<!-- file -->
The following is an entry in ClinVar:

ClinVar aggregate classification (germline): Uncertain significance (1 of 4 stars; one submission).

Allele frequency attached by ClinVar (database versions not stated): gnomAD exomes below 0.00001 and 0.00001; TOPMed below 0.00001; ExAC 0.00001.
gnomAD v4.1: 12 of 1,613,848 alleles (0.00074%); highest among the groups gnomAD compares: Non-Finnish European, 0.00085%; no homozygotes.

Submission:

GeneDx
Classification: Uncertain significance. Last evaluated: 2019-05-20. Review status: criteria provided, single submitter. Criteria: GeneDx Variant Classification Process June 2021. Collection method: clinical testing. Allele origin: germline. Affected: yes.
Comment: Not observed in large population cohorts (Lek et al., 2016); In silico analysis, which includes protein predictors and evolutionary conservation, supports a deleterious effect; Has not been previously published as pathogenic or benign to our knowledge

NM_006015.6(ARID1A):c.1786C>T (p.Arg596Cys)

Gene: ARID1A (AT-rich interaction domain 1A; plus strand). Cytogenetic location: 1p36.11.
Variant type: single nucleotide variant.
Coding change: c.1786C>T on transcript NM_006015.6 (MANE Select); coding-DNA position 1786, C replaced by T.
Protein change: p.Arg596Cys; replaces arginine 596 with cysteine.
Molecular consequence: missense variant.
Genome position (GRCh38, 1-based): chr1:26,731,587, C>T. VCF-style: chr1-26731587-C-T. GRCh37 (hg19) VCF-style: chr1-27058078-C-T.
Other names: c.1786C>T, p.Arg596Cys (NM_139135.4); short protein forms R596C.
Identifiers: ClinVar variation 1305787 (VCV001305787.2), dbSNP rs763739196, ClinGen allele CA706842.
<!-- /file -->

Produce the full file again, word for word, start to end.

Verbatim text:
The following is an entry in ClinVar:

ClinVar aggregate classification (germline): Uncertain significance (1 of 4 stars; one submission).

Allele frequency attached by ClinVar (database versions not stated): gnomAD exomes below 0.00001 and 0.00001; TOPMed below 0.00001; ExAC 0.00001.
gnomAD v4.1: 12 of 1,613,848 alleles (0.00074%); highest among the groups gnomAD compares: Non-Finnish European, 0.00085%; no homozygotes.

Submission:

GeneDx
Classification: Uncertain significance. Last evaluated: 2019-05-20. Review status: criteria provided, single submitter. Criteria: GeneDx Variant Classification Process June 2021. Collection method: clinical testing. Allele origin: germline. Affected: yes.
Comment: Not observed in large population cohorts (Lek et al., 2016); In silico analysis, which includes protein predictors and evolutionary conservation, supports a deleterious effect; Has not been previously published as pathogenic or benign to our knowledge

NM_006015.6(ARID1A):c.1786C>T (p.Arg596Cys)

Gene: ARID1A (AT-rich interaction domain 1A; plus strand). Cytogenetic location: 1p36.11.
Variant type: single nucleotide variant.
Coding change: c.1786C>T on transcript NM_006015.6 (MANE Select); coding-DNA position 1786, C replaced by T.
Protein change: p.Arg596Cys; replaces arginine 596 with cysteine.
Molecular consequence: missense variant.
Genome position (GRCh38, 1-based): chr1:26,731,587, C>T. VCF-style: chr1-26731587-C-T. GRCh37 (hg19) VCF-style: chr1-27058078-C-T.
Other names: c.1786C>T, p.Arg596Cys (NM_139135.4); short protein forms R596C.
Identifiers: ClinVar variation 1305787 (VCV001305787.2), dbSNP rs763739196, ClinGen allele CA706842.